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USAC launches new pandemic relief fund to help students in need

The Undergraduate Students Association Council will distribute more than $120,000 in direct checks to support students who are struggling financially during the pandemic.

By Natalie Agnew

Feb. 15, 2021 3:50 p.m.

Correction: The original version of this article incorrectly stated that Zuleika Bravo is a third-year student. In fact, Bravo is a fifth-year student.

This post was updated May 15 at 2:04 p.m.

The Undergraduate Students Association Council is launching a COVID-19 relief fund that will distribute more than $120,000 to undergraduate students financially impacted by the pandemic.

The USAC 2021 Pandemic Relief Fund, managed by the Financial Supports Commission, will select 482 students and give them $250 checks. The Pandemic Relief Fund received the funds in January from USAC’s surplus funds, which are student fees that USAC did not allocate in the previous year.

The fund has received more than 850 applications in the week since it opened, said Noe Garcia, the USAC Financial Supports Commissioner and a third-year public affairs student, in an emailed statement.

USAC released the application for the fund Feb. 8. All current undergraduate students are eligible for the fund, including undocumented and international students.

Garcia said in a phone interview around 35 students from various USAC offices will read the applications and receive training on equitable funding distribution and how specific circumstances affect student finances.

The relief fund is targeting students who have been disproportionately affected by the COVID-19 pandemic, said Emily Luong, the internal vice president and a fourth-year communication student.

“It’s the responsibility of the student government to redistribute funds where we can in order to directly support students,” Luong said.

The application requires applicants to describe how they were financially impacted by the COVID-19 pandemic and how the fund could help them.

USAC ran a COVID-19 relief fund in 2020, which distributed $280,000 to undergraduates, Garcia said. In total, 1,120 of the more than 3,000 applicants received $250 checks, he added.

The council was able to distribute more money in direct pandemic relief in 2020 because it obtained $100,000 from UCLA after the university received about $36 million in federal aid under the Coronavirus Aid, Relief and Economic Security Act, Garcia said. He added that he plans to request additional funding from UCLA if the university receives a new round of federal stimulus money.

Precious Ivy Molina, a fourth-year American Indian studies student who has a daughter, said she applied to receive relief funds because of her financial responsibilities as a mother and because of wage losses after she took time off from her job when she contracted COVID-19.

However, Molina added that she thinks $250 may not be enough to fully support student needs.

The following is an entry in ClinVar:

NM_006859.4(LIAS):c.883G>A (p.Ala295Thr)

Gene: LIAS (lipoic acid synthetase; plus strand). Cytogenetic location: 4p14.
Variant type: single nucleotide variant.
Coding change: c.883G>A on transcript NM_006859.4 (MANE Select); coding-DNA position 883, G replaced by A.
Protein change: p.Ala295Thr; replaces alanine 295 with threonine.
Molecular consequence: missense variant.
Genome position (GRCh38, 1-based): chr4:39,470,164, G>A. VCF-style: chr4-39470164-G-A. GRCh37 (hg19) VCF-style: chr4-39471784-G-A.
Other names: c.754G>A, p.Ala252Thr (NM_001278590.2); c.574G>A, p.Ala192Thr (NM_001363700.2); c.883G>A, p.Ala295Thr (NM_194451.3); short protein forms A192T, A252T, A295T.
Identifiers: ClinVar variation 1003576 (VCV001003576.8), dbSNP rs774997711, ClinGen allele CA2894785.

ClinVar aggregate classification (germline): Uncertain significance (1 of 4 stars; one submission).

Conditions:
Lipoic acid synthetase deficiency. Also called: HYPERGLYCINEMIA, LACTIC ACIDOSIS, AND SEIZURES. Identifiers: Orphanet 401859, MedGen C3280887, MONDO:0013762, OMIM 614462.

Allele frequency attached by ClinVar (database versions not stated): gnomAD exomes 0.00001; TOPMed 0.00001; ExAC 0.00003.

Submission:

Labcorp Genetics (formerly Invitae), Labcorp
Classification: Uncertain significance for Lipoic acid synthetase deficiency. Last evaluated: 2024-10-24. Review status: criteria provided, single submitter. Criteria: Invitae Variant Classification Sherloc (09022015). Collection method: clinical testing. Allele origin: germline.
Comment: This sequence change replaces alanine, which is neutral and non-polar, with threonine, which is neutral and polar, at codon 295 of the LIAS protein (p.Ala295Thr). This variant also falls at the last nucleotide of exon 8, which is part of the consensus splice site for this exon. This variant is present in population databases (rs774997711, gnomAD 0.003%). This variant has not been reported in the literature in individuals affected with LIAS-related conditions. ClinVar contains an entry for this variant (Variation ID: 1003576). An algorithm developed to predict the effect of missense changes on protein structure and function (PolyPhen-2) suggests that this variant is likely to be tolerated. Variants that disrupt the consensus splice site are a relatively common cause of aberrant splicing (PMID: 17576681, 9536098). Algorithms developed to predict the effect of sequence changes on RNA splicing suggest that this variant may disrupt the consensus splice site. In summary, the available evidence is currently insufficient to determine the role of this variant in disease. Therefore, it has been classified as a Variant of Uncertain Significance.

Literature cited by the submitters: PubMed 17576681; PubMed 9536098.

“It’s not enough,” Molina said. “When it comes to budgeting it seems like, you know, the students always get like the (short) end of the stick, which sucks because we pay all this tuition and everything, all these fees.”

Zuleika Bravo, the USAC transfer student representative and a fifth-year Latin American studies and political science student, said she wants to prioritize funding for students who do not have regular access to federal financial aid, such as undocumented students and international students. The fund will also support parenting students and veteran students, she added. Bravo’s office collaborated with other USAC offices to establish the criteria for the fund and will send readers to be on the selection committee.

Alicia Inés López, a third-year Chicana and Chicano studies and sociology student, said the one-time payment is not substantive enough to support students with high needs, and that she has struggled to find aid during the pandemic.

“Paying rent for myself is very difficult,” said López, who is a single mother of two. “It’s just unfortunate because any time I do reach out to financial aid … the only thing they could offer me was loans.”

The Pandemic Relief Fund application will close Feb. 26, and applicants should expect to hear back by the end of week two of spring quarter, Garcia said.

Other USAC offices are also offering monetary assistance during the pandemic, including the Academic Affairs Commission’s Books for Bruins, the Internal Vice President’s Rent Relief Awards and the Student Wellness Commission’s basic needs fund.

Bravo said that when it comes to giving students relief funds, USAC can only do so much. UCLA should provide more financial aid to students, she added.

“A lot of the times they rely on students to solve their own issues,” Bravo said. “They need to act like (our adults), and they need to step up.”

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Natalie Agnew
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